Column: New NFL rules are for the birds

Seattle linebacker Heath Farwell runs out of the Seahawks' tunnel with the 12th Man flag before an NFC Divisional playoff game against the New Orleans Saints at CenturyLink Field on Jan. 11.
Seattle linebacker Heath Farwell runs out of the Seahawks’ tunnel with the 12th Man flag before an NFC Divisional playoff game against the New Orleans Saints at CenturyLink Field on Jan. 11.
(Harry How / Getty Images)

Raising the big blue flag is tradition for the Seattle Seahawks.

Causing the little yellow ones to drop could be tradition too.

As the Seahawks head into Thursday night’s season opener against the Green Bay Packers — the festivities start with the raising of the 12th Man flag — there’s a lot of speculation that the NFL’s heightened emphasis on illegal-contact penalties could significantly impact ultra-physical defenses such as Seattle’s.


“It’s the Legion of Boom rule, everyone knows that,” Seattle safety Earl Thomas said last month, referring to the nickname of the vaunted Seahawks secondary, which played a huge role in the team’s shutting down Denver’s top-ranked offense in the Super Bowl.

Actually, officials plan to crack down this season on three infractions: illegal contact, defensive holding and illegal hands to the face.

Of those, the sharpened focus on illegal contact has caused the biggest stir this summer, and has defensive backs concerned that officials will have a hair trigger when it comes to throwing flags.

“It’s a little frustrating,” Steelers cornerback Cortez Allen told the Pittsburgh Post-Gazette recently. “I have to admit that. It puts more emphasis on cleaner technique and things like that. It’s something we have to deal with.”

If the quarterback is in the pocket — and that’s an important distinction — a defensive player cannot initiate contact with a receiver once they are five yards past the line of scrimmage, except using his hands to defend against a collision.

In previous years, the NFL rule book specified that a defender could not initiate contact “that redirects, restricts or impedes a receiver in any way.”

The league dropped that language and said the defender cannot initiate contact, period. Though that might seem like a subtle distinction, tweaking the rule that way removes mitigating circumstances and almost certainly will lead to more flags.

“I anticipate more flags, more points, more yards, all of that — and longer games,” said Mike Pereira, the league’s former head of officiating who now works as a Fox analyst.

The exhibition season reflected that, and the statistics are startling. According to the NFL, there were 97 illegal contact calls compared to 10 last year; 165 defensive holding penalties, compared to 39, and 212 illegal use of hands calls, compared to 28.

“I did see it taper off a little bit in the fourth preseason game,” ESPN’s Jon Gruden said. “But I think it will be a detriment to teams like Seattle that play a lot of press coverage. I can’t imagine that being called like it was in the preseason.”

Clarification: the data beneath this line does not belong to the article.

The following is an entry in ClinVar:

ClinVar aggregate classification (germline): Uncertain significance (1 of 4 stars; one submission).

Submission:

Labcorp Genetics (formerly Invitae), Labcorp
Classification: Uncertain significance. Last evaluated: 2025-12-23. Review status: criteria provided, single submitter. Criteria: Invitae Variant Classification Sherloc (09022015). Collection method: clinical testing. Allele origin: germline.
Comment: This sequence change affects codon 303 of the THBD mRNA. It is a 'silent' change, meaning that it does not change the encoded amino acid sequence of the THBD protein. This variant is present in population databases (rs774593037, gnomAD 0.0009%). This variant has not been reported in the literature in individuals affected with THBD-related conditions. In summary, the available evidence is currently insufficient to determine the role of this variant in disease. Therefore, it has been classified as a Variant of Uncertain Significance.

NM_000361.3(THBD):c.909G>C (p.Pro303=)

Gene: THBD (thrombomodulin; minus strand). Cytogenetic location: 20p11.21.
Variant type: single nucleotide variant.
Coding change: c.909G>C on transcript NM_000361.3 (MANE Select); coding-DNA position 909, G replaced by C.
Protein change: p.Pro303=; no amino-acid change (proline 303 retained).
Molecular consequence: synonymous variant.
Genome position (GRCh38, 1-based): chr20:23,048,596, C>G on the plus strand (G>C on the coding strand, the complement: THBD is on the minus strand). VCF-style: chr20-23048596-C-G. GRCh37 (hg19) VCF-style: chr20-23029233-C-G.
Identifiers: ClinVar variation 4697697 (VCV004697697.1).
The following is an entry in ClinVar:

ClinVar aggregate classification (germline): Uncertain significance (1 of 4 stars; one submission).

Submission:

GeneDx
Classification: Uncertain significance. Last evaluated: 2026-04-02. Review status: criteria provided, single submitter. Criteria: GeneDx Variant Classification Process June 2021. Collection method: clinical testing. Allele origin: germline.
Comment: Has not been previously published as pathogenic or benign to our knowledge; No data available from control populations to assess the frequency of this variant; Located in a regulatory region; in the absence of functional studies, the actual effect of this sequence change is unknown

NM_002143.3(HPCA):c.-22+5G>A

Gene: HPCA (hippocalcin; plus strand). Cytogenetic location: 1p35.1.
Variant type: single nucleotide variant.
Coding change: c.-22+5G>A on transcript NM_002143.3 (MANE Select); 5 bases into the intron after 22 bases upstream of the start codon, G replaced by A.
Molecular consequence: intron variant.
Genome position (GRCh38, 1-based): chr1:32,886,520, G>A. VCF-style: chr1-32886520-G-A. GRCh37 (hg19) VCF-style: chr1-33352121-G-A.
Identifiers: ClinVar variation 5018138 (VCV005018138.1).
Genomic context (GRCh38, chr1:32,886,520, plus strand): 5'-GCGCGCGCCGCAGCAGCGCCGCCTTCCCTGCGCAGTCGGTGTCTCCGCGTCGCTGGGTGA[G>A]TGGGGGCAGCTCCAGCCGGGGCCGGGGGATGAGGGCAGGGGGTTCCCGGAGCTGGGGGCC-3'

The NFL put the illegal-contact rules in place in 2004 to help goose the scoring and yardage numbers. But those haven’t been a problem lately. In fact, the league set records last season with 11,985 points scored (a combined average of 46.8 points per game) and 1,338 touchdowns that surpassed the previous record of 1,297 from the year before.

The impetus, Pereira said, was the NFL “had a declining number of illegal contact penalties that were called, and a rising number of inquiries from clubs as to why illegal contact wasn’t called on specific plays, coaches’ questions that were sent in during the week.”

The Seahawks, with their big defensive backs and hands-on approach, have fielded complaints before about their style of play.

New Orleans tight end Jimmy Graham said on the “Mike and Mike in the Morning” radio show that Seattle often roughs up opposing receivers, knowing that they’ll occasionally get flagged but more often can get away with it.

“They’re the type of team that they’re very, very aggressive,” said Graham, who had a combined four catches for 50 yards in two games against the Seahawks last season. “I think they teach, ‘Listen, they’re not going to call [pass interference], so just grab and hold as much as you can.’”

Richard Sherman, the All-Pro cornerback for Seattle, has suggested that the league is interested in giving offenses an additional edge to pump up fantasy-football numbers. He defended the Legion of Boom.

“We were playing by the rules before and we continue to play by the rules,” he said. “Every now and then, you get tangled up and you get hit by illegal contact.… But for the most part, I think we try to play within the rules and play within the scheme. We are happy that the emphasis is there because it will give people less excuses.”

Pereira, for one, has his concerns about fairness.

“With illegal contact, it’s only a foul if the quarterback is in the pocket,” he said. “So pocket-passing teams would stand to benefit more because the quarterback spends more time in the pocket. So the [Peyton] Mannings, the [Tom] Bradys, and those guys that are pocket passers and not necessarily fleet of foot would stand to benefit more than the [Colin] Kaepernicks and the [Russell] Wilsons who are mobile and like to run and get out of the pocket.

“Once they get out of the pocket, illegal contact rules are off. So to me it’s a little bit of an unfair point of emphasis in that respect. I think it will benefit some teams more than others.”

Asked if the point of emphasis will change his game, Sherman said, “Obviously not.”

In this town, painted Seahawks blue and green, there’s no appetite for adding yellow to the color scheme.